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Explosive Compaction Inc. (ECI) has carried out research sponsored by the British Columbia Science Council and Sato Kogyo Ltd. to develop techniques based on the use of the controlled detonation of explosives to generate long duration, cyclic shaking of the ground and thereby test the in situ liquefaction potential of the ground. The advantages of such a test are:

The method can be applied to all soil types, especially problematic soils such as sands and gravels or low-plastic silts and clays where current liquefaction evaluation methods are subject to considerable interpretation and uncertainty.

Dynamic Testing of Earth Structures

The sequential detonation of below ground explosives can be used for purposes of dynamic testing of structures to assess in situ liquefaction potential of foundation soils, as well as to provide low to moderate shaking of civil engineering structures (e.g. buildings or dams) to simulate the effects of earthquake excitation.

In situ liquefaction testing within a test volume of soil is carried out by instrumenting the ground with pore pressure transducers and accelerometers. The test area is surrounded by an array of blast holes loaded with low charge weight explosives (typically 1 to 2 kg per charge) and the explosives sequentially detonated using relatively long delays to subject the test volume to displacements and shear strains representative of a design level earthquake. The accelerometer measurements combined with blast analysis are used to deduce the shear strain levels in the test volume of soil. Explosive charge weights are selected to mimic shear strain levels induced by the design earthquake. The total number of charges detonated (N) is selected to simulate the effective number of cycles of strong shaking desired to simulate the design magnitude earthquake. Residual pore water pressures developed as a function of strain amplitude and number of strain pulses are plotted, which typically show an increase with strain amplitude and number of strain cycles similar to that shown in cyclic laboratory testing. With such test data, the liquefaction susceptibility of the test volume of soil can be checked. This test method was developed to test the liquefaction susceptibility of soils whose liquefaction resistance is not well defined using more routine penetration test methods of assessment (for example, in highly silty or gravelly soils and sensitive, low plastic clays). The test provides a complement to other laboratory-based methods of liquefaction assessment or methods based on soil penetration testing (e.g. Standard Penetration Test, Electronic Cone Penetration Test or Becker Penetration Test). The advantage of the method is that it can be carried out at any depth under the same stress and drainage boundary conditions as exist in the actual soil mass. In addition, there are no problems associated with soil sample disturbance as exist when one recovers a soil sample for purposes of laboratory testing.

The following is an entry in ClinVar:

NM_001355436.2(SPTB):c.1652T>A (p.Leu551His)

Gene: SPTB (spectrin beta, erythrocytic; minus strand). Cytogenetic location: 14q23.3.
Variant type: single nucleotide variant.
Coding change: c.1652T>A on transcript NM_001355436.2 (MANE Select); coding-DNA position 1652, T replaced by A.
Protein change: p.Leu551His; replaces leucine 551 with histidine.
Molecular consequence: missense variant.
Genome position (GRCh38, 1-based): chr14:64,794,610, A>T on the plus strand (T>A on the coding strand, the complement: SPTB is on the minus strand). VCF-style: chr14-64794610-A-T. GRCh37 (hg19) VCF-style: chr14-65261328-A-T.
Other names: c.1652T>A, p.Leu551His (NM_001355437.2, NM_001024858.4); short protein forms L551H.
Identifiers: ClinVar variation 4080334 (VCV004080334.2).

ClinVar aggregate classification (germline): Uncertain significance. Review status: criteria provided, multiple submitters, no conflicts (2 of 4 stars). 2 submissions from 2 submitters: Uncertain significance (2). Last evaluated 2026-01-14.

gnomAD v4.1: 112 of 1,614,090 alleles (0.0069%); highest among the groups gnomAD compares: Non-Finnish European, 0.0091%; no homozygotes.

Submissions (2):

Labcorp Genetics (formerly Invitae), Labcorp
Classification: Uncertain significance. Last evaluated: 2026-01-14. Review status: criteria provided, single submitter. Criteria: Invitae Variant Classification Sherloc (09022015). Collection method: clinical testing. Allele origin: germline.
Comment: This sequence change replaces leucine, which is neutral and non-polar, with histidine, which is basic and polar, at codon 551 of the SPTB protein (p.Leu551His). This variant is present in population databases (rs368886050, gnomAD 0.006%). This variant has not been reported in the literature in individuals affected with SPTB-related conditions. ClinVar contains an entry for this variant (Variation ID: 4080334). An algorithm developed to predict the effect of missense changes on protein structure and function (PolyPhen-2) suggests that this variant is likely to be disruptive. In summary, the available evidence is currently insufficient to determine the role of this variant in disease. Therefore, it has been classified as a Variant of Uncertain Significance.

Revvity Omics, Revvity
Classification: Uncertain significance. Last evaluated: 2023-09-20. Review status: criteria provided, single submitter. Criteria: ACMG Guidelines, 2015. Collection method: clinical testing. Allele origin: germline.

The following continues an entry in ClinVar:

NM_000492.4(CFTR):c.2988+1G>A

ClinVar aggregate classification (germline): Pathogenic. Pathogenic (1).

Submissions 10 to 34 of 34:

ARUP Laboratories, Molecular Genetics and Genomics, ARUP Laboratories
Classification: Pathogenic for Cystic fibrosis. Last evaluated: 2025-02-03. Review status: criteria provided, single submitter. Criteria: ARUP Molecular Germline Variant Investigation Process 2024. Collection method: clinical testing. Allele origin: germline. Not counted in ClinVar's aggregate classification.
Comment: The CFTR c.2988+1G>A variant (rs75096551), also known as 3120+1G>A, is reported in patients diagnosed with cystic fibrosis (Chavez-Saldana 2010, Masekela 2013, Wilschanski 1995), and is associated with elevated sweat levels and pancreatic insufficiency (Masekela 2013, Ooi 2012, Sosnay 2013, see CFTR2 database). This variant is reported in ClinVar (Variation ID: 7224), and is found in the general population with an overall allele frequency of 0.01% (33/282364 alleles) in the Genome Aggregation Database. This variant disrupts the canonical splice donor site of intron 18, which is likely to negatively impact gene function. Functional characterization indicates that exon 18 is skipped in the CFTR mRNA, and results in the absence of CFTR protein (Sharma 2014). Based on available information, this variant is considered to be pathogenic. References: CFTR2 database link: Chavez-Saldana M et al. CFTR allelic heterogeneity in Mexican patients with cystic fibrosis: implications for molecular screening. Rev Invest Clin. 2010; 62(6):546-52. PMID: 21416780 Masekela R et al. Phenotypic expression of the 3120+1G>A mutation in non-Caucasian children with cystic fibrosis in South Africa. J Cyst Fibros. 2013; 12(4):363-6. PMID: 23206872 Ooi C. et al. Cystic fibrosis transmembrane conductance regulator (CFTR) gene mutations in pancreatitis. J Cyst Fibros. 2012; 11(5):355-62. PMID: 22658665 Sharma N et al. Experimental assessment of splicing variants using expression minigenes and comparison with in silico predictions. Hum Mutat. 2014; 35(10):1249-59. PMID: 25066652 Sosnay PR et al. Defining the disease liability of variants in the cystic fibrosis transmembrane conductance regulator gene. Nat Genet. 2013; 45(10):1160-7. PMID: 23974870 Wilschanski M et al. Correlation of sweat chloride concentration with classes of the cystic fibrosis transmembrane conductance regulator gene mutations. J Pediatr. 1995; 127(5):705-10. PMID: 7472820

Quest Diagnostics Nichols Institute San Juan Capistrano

The above in situ liquefaction test is carried out typically within less than 15 m of a blast hole where shear strain, displacement and ground velocity levels are representative of moderate to strong earthquake shaking. To subject a dam or other earth structure to such strong shaking levels could be potentially dangerous, especially if the foundations have high liquefaction susceptibility. Therefore, for purposes of subjecting a structure to more moderate levels of earthquake-like excitation which would not result in damage to the structure, a test method has been developed where line arrays of blast holes are located typically 30 to 50 m away from the structure of interest. The charges in each blast hole are then detonated sequentially to generate long duration, low to moderate amplitude shaking of the structure. The distances of the blast holes, charge weights per delay and time delays are selected to achieve the desired ground velocity amplitudes and frequency contents of interest. At large distances from a blast hole it has been found that the higher frequency ground motion amplitudes attenuate and lower frequency ground motions predominate due to the presence of shear wave and surface wave energy. Single hole test blasts and site-specific attenuation relationships are developed to assist in the blast array design. During the detonation of multiple blast holes, the structure is instrumented with vibration sensors. The test is then numerically simulated using a 2 or 3-dimensional soil-structure interaction model which permits calibration of the dynamic properties (stiffness and damping characteristics in the low to moderate strain range) of the structure. This information can then be used for purposes of dynamic modelling of the structure to stronger levels of earthquake shaking for purposes of assessing earthquake vulnerability.

The free vibration response of the structure after the multiple blast hole loading has ceased is also used to assess the natural frequency and damping characteristics of the structure. This type of test can be carried out periodically over the lifetime of the structure to assess changes in dynamic properties of the structure. If significant increases in natural periods of vibration occur over time, this is often indicative of gradual deterioration (decreasing stiffness) of the structure. This type of testing can therefore be used as a diagnostic tool to assess the condition of a particular structure.

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